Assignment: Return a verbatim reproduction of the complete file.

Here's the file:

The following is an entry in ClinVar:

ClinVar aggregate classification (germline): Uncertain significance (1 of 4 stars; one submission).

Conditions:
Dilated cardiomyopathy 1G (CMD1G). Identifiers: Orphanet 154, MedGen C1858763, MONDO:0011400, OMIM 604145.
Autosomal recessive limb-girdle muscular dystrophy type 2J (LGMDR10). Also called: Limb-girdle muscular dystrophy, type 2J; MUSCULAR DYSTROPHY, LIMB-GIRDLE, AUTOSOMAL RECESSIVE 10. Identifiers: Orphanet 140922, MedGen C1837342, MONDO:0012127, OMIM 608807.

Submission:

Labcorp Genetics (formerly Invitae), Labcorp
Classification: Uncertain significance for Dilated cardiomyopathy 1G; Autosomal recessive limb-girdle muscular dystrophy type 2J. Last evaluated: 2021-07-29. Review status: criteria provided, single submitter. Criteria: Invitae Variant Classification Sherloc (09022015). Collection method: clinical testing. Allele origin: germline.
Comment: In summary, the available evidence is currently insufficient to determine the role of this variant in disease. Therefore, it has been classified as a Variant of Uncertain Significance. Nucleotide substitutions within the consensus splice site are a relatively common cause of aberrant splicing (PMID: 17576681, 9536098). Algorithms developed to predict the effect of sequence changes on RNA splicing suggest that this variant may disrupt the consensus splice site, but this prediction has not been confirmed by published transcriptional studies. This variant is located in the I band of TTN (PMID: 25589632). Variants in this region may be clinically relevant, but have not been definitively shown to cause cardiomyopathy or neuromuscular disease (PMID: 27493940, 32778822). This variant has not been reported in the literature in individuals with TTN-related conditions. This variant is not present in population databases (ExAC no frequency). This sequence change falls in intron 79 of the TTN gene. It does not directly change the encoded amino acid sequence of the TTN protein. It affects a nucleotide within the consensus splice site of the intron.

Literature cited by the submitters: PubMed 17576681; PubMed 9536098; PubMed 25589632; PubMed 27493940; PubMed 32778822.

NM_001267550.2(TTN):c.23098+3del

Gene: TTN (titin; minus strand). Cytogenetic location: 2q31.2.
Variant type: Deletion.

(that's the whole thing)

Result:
The following is an entry in ClinVar:

ClinVar aggregate classification (germline): Uncertain significance (1 of 4 stars; one submission).

Conditions:
Dilated cardiomyopathy 1G (CMD1G). Identifiers: Orphanet 154, MedGen C1858763, MONDO:0011400, OMIM 604145.
Autosomal recessive limb-girdle muscular dystrophy type 2J (LGMDR10). Also called: Limb-girdle muscular dystrophy, type 2J; MUSCULAR DYSTROPHY, LIMB-GIRDLE, AUTOSOMAL RECESSIVE 10. Identifiers: Orphanet 140922, MedGen C1837342, MONDO:0012127, OMIM 608807.

Submission:

Labcorp Genetics (formerly Invitae), Labcorp
Classification: Uncertain significance for Dilated cardiomyopathy 1G; Autosomal recessive limb-girdle muscular dystrophy type 2J. Last evaluated: 2021-07-29. Review status: criteria provided, single submitter. Criteria: Invitae Variant Classification Sherloc (09022015). Collection method: clinical testing. Allele origin: germline.
Comment: In summary, the available evidence is currently insufficient to determine the role of this variant in disease. Therefore, it has been classified as a Variant of Uncertain Significance. Nucleotide substitutions within the consensus splice site are a relatively common cause of aberrant splicing (PMID: 17576681, 9536098). Algorithms developed to predict the effect of sequence changes on RNA splicing suggest that this variant may disrupt the consensus splice site, but this prediction has not been confirmed by published transcriptional studies. This variant is located in the I band of TTN (PMID: 25589632). Variants in this region may be clinically relevant, but have not been definitively shown to cause cardiomyopathy or neuromuscular disease (PMID: 27493940, 32778822). This variant has not been reported in the literature in individuals with TTN-related conditions. This variant is not present in population databases (ExAC no frequency). This sequence change falls in intron 79 of the TTN gene. It does not directly change the encoded amino acid sequence of the TTN protein. It affects a nucleotide within the consensus splice site of the intron.

Literature cited by the submitters: PubMed 17576681; PubMed 9536098; PubMed 25589632; PubMed 27493940; PubMed 32778822.

NM_001267550.2(TTN):c.23098+3del

Gene: TTN (titin; minus strand). Cytogenetic location: 2q31.2.
Variant type: Deletion.